I’ve often been worried that I’ll run out of energy for writing. Do too much in the office, say, and I’ll be less able to go home and write something for myself. I made these posts into much more of a demand by telling myself I didn’t have time to write one, to come up with and develop an idea. But it’s never about energy to write or have an idea. It’s thinking.

Or, more exactly, it’s the energy to hold and maintain one thought, one train of thought, against all else. Between finishing that last paragraph and beginning this, I found myself clicking a link from Twitter, reading a terrifically boring page, then closing it to find myself on an article I wanted to read. I’d totally forgotten, for a second, about this post.

WordPress has a beautiful fullscreen editing view. It’s on now. And immediately I feel a rising sense of unease, of being unsure and lacking in confidence. What if I forget something about this, or that, or if I need to reference something on the page? On the WordPress page? Am I insane? All I need to do is write.

Now for another experiment – F11. Okay, now all I have is a full screen of text and white space. My immediate reaction is to need to know if I’ve spelled ‘full screen’ the same as I just did a moment ago. With the space or without? Is this writing? Is this thinking? In just a moment I’ve drifted away from my intended focus.

Perhaps I’ve excuses in the office – people are on the phone (very loud right now) and other people are talking close by. A constant stream of potentially interesting people are walking outside past my window. But the whirr has eased a little. Though the background noise is now so distrupting I think I need Spotify… Okay.

I’ve Einaudi on my headphones but I’m unable to stop myself listening in on other people’s conversations. Now I’m wondering what it was I was going to write (in between I’m trying to work out if my manager is reading this over my shoulder…) and in all I’ve pretty much lost my track. This is what’s so hard – there’s something out the window, everyone is looking at it, can I avoid it… No.

I’ll try again. This is what’s so hard, concentrating. I do have a nice slice of blue sky just outside my window, which is good for looking into and thinking. But at home I have a studio, a garden, a safe and controlled space to put myself in without distractions. And yet I still can’t seem to get myself in there regularly enough.

So it isn’t even the writing, the thinking, or actually the concentrating that’s the problem. It isn’t even the distractions. It’s the act of stepping outside of all this, of taking the decision to own some space and time and dedicate it to thinking, writing, concentrating. It’s the decision that’s hard, the choice of do or don’t.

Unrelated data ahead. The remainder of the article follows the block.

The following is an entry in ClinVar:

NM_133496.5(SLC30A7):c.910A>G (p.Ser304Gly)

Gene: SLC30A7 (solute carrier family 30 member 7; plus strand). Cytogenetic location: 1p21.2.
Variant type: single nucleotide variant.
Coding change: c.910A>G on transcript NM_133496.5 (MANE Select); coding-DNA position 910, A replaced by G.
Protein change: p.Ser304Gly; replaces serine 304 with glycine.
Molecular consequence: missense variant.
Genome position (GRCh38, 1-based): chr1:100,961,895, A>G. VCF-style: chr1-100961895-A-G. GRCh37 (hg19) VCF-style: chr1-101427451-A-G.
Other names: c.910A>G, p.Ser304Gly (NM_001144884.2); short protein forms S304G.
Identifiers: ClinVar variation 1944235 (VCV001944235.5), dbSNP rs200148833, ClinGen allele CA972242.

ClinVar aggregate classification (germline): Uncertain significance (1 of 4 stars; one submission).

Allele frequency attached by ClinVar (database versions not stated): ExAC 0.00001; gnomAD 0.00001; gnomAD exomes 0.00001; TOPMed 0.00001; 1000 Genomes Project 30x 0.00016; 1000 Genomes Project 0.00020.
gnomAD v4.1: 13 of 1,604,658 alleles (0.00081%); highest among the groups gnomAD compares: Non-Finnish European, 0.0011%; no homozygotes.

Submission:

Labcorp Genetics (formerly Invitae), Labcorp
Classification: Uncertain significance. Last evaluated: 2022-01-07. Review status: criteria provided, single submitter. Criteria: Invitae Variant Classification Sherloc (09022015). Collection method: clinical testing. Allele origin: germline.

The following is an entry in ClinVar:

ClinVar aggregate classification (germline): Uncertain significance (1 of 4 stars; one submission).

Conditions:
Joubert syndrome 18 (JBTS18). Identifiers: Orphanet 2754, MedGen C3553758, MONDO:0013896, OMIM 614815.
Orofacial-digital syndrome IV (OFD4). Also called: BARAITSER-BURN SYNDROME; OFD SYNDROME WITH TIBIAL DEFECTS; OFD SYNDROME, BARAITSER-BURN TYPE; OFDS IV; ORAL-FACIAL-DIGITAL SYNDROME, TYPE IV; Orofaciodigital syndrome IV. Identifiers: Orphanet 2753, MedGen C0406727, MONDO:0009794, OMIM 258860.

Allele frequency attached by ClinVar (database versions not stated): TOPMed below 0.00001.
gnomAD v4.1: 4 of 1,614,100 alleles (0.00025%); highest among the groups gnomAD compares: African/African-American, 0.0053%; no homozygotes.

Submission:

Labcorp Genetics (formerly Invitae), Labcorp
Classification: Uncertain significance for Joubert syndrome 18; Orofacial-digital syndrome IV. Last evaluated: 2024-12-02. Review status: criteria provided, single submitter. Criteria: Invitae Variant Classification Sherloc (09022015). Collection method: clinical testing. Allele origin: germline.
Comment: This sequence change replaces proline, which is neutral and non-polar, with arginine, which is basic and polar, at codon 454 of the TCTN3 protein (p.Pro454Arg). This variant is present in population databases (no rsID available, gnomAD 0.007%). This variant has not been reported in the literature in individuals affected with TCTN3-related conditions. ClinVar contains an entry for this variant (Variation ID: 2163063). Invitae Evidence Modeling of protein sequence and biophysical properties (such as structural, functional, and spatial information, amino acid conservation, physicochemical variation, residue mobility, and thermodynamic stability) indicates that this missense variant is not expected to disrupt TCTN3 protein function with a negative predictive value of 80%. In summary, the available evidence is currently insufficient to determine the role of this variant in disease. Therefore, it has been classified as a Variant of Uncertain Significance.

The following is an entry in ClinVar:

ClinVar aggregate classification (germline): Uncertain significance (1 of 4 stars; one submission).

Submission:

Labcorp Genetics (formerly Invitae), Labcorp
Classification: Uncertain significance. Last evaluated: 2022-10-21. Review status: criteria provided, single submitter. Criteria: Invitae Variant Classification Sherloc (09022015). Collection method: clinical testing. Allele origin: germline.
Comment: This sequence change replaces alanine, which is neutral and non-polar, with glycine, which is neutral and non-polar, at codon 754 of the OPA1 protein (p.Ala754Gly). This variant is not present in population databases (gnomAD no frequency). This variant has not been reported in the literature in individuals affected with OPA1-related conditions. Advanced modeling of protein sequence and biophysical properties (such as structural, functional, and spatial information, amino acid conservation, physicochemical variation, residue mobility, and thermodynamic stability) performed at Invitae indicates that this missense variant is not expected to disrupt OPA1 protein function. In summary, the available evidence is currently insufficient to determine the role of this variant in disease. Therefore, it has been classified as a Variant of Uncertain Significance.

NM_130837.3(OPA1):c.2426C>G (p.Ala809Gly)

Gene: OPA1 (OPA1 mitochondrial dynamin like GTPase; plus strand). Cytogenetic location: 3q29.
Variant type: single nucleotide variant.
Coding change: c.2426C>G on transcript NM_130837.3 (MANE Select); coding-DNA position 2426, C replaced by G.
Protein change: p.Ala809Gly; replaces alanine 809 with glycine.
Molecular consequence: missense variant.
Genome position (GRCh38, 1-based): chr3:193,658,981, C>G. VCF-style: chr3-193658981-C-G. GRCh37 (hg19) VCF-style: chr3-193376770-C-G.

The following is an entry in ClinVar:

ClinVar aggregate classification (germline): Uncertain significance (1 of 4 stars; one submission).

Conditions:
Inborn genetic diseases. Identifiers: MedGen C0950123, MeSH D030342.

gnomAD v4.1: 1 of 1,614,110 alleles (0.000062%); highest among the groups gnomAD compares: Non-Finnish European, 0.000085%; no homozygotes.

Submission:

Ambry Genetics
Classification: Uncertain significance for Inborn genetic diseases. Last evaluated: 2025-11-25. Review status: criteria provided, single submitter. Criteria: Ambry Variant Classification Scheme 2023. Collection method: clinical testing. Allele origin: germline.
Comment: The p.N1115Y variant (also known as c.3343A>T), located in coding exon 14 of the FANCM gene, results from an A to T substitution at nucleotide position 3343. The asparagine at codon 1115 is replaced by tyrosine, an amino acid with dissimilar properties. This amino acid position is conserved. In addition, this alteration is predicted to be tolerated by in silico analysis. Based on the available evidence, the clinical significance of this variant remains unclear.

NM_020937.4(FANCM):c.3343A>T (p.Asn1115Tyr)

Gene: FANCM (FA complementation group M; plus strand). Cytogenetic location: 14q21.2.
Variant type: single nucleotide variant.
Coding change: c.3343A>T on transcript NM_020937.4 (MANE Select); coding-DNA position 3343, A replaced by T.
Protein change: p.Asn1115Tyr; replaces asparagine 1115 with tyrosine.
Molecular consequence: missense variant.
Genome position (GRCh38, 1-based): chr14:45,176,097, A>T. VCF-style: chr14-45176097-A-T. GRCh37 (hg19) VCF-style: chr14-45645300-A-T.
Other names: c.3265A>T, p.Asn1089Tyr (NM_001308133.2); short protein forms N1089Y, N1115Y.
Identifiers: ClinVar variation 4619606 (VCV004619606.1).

The few steps from my kitchen to the studio, when I eventually take them, immediately begin the process for me. By the time I’ve got in, turned on the heater and the CD player (Einaudi again) and shuffled around for a few minutes I know why I’m there, and I know that I’m going to do it. I’m about to start writing.

I still feel that crawling thing at the base of my neck at this point. Because I could still bail out. But the act of leaving the house, going somewhere else, cutting away the easy distractions, means that bailing out would be a choice too, now, it would be a decision – and I’d have to take responsibility for that.

Writing is about just writing, just getting on. Thinking is not hard, or challenging. Concentrating is just about removing distractions and starting yourself off on a trajectory – momentum will take care of the rest. But I have to solve the decision, solve the choice, make it less about “Do I want to?” and more about “It is time to”.

All of this and I’ve not even got to a second draft stage of anything. I’ve a half-draft now, which I haven’t touched in days, haven’t thought properly about in that time, and I’ve already got something else I’m getting excited and focused on (Quest journal). This is the next thing to sort – sticking power.

And sticking power isn’t about discipline, really, or forcing myself. It’s about remembering that I won’t ever run out of energy for writing, for thinking, and that each stage is just as exciting as the last – the idea, the development, the draft, the polish, the finish. It’s all exciting, it’s all work, it’s all demanding. But it’s who I am, under the avoidance tactics. Under the fear. The fear of finding out that, actually, I was mistaken.

About Ben Catley-Richardson

Writer, reader, husband. Father!
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